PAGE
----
Yesterday's event had slight 'cold core' tornado potential, with an offset surface/upper low approaching from northwestern Missouri along with a warm front in Illinois, an occluded surface front in central Missouri and another weak boundary apparent on satellite and radar in the western St. Louis metro. A plume of surface moisture and CAPE was rapidly moving north along the Mississippi valley, with SBCAPEs of around 1000 j/kg across the entire region. I chose to target the boundary west of St. Louis near Dardenne Prairie, as it was on the nose of a CAPE axis and agitated cumulus seemed to be focused there.
My target ended up busting, with the cumulus fading by late afternoon. Meanwhile, a strong storm blew up on the east side of the CAPE max about 12 miles from my apartment in New Baden. With the main occluded front to the west not due in the area until well after dark, I forged my way back east through St. Louis rush hour traffic into Illinois to catch up with the activity there (barely missing getting caught in a massive traffic jam on I-70 east). This was the view of an updraft east of Okawville, viewed from Fairview Heights:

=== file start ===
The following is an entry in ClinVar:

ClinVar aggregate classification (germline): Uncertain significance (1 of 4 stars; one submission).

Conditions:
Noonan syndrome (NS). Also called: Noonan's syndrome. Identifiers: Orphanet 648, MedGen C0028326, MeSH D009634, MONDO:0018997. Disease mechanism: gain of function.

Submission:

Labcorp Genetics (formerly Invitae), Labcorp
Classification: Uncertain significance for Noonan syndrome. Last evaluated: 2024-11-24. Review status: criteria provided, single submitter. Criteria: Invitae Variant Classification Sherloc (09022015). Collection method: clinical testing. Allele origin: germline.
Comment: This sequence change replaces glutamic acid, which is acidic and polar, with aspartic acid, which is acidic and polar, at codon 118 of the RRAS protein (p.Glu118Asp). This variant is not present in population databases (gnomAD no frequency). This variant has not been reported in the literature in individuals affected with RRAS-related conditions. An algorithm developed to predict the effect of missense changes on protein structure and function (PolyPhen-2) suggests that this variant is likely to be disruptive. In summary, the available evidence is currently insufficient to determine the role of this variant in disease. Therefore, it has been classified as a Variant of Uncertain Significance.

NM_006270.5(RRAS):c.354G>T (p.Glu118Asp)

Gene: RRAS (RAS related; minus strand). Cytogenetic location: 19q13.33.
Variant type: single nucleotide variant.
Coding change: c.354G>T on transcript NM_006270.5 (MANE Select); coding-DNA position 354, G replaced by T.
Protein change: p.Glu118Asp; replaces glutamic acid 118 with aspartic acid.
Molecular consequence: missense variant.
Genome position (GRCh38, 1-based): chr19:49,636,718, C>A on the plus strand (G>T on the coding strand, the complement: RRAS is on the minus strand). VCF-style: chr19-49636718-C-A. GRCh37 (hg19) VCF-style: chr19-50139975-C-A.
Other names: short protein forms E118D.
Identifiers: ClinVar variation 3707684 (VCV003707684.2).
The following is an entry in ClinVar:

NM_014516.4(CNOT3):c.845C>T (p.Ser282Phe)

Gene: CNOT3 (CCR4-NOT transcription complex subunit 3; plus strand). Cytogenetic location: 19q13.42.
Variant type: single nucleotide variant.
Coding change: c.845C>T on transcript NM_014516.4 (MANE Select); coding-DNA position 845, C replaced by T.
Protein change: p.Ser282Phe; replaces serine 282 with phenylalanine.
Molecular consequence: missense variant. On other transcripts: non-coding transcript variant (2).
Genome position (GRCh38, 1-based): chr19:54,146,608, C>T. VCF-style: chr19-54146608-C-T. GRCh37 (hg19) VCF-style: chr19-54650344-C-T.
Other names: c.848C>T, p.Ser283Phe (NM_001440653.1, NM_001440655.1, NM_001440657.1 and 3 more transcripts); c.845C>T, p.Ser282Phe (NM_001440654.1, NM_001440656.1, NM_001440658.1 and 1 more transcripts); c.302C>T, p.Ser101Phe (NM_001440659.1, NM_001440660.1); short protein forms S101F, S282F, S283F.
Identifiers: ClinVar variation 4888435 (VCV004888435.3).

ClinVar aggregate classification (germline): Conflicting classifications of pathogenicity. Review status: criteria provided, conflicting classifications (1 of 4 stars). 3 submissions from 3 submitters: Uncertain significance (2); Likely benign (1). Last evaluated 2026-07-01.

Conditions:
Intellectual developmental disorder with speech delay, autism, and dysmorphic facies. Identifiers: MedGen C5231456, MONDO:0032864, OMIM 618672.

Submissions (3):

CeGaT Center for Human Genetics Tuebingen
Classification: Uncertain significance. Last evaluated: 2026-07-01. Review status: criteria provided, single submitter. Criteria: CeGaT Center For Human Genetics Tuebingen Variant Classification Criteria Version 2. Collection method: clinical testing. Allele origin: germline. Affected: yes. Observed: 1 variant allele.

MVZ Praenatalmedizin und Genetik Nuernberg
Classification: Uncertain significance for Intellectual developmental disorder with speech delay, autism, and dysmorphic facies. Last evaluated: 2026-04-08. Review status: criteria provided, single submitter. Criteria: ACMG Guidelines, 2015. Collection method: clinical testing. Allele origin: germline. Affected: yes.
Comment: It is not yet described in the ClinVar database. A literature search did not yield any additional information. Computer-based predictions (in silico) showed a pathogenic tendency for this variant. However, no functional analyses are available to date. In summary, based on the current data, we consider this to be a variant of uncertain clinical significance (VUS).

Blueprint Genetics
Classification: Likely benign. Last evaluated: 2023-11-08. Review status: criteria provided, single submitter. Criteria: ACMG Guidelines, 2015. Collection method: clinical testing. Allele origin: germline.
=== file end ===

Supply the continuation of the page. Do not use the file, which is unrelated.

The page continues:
This rainbow north of I-64 near Okawville formed at the edge of a weakening precip core:
I ended up all the way in Mount Vernon, IL, arriving at a storm there just as it dissipated. With sunset past, I headed home to await the arrival of the main activity in St. Louis. Soon after, storms fired just to my north and raced away. This was one of only two distant lightning bolts I saw from near Lebanon:
Lightning continued in this activity, but I wasn't motivated to drive north after it. The activity to the west of St. Louis dissipated long before reaching the metro.
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